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# Changes between Version 7 and Version 8 of ForLoopExample

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Timestamp:
05/30/10 19:53:22 (11 years ago)
Comment:

Updated with D2.x example.

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• ## ForLoopExample

v7 v8
1111Most people don't like to do monotonous tasks over and over again (especially not a lazy programmer). That's where the '''for''' loop comes in. You could write a program like this:
1212{{{
13     printf("1\n");
14     printf("2\n");
15     printf("3\n");
16     printf("4\n");
13    writef("1\n");
14    writef("2\n");
15    writef("3\n");
16    writef("4\n");
1717    ...
1818}}}
1919but that's no fun. The '''for''' statement allows the programmer step back and just say to the computer, "count from 1 to 10, and print each number."
2020
21==== D1.x ====
2122{{{
2223#!d
3132}}}
3233
34==== D2.x ====
35{{{
36#!d
37import std.stdio;
38
39int main()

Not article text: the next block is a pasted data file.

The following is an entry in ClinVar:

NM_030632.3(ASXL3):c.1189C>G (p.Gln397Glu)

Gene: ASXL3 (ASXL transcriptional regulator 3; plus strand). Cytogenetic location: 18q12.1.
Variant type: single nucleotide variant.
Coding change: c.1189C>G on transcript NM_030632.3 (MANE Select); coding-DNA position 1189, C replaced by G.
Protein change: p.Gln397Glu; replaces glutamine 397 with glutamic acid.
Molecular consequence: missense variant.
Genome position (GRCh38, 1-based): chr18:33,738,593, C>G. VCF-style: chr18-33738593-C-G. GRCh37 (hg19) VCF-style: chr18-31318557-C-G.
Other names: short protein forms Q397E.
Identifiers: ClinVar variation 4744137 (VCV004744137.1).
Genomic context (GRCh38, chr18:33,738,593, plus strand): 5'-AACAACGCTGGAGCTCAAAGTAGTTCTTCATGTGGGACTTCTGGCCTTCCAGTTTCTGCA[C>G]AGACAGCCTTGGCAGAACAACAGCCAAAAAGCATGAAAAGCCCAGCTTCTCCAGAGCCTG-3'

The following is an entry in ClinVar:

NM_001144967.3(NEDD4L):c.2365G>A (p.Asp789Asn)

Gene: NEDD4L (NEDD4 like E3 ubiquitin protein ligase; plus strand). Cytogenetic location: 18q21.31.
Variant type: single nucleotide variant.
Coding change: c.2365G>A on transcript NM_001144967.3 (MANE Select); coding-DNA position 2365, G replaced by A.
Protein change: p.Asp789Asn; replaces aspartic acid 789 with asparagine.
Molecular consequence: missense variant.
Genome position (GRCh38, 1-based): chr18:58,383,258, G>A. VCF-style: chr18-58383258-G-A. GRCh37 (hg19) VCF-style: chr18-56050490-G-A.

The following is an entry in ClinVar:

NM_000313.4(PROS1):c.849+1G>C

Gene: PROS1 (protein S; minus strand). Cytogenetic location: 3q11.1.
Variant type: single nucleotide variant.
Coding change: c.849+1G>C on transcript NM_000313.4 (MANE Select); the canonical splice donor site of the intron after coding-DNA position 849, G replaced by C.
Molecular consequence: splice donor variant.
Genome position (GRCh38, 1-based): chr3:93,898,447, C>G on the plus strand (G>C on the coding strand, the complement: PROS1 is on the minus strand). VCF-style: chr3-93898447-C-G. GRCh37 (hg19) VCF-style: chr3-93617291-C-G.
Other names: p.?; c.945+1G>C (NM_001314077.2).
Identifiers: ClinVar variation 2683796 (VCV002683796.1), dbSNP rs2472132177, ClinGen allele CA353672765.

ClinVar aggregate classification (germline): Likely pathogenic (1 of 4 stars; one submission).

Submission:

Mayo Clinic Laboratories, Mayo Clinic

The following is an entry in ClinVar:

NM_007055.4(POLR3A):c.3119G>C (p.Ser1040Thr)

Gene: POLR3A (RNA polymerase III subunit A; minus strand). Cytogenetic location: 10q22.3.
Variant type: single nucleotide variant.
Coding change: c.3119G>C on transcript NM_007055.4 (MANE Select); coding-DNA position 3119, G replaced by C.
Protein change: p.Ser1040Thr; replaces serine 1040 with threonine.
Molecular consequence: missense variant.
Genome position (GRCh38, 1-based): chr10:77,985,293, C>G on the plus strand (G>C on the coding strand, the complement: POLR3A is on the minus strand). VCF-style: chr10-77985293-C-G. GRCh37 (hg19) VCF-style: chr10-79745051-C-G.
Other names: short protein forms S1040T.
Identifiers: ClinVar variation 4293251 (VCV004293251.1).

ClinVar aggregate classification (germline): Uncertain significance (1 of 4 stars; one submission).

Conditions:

40{
41  for (int i = 1; i <= 10; i++)
42    writeln(i);
43  return 0;
44}
45}}}
3346
3447== Equivalent Example in QuickBASIC ==
5770}}}
5871
59
61
62 Note that you can send data other than strings directly to '''writef'''.  In this example, the expression ''writefln(i)'' yields the same results as ''writefln("%d", i)''.  Its a very convenient shorthand, although one has to be careful when working with string variables.  Anytime the first parameter to ''writef'' will be, or likely could be, a string variable not meant for formatting, use the syntax ''writef("%s", var)'' to ensure the variable's data isn't checked for format specifiers.  Also note that the ''%s'' specifier works with any data type, not just strings, and simply uses the default formatting for the given type, such as ''%d'' for integers.
63
64
65 == Testing ==
66
67 Tested with DMD 1.010 on Windows 2000.
68
69 Tested with DMD 2.033 on Windows XP SP3
70 Requires the formatting argument for writefln("%d", i) otherwise get a static assert error.
71 Alternatively `writeln(i)` can be used -- there is no need for formatted output here.
72
7372== Source ==
7473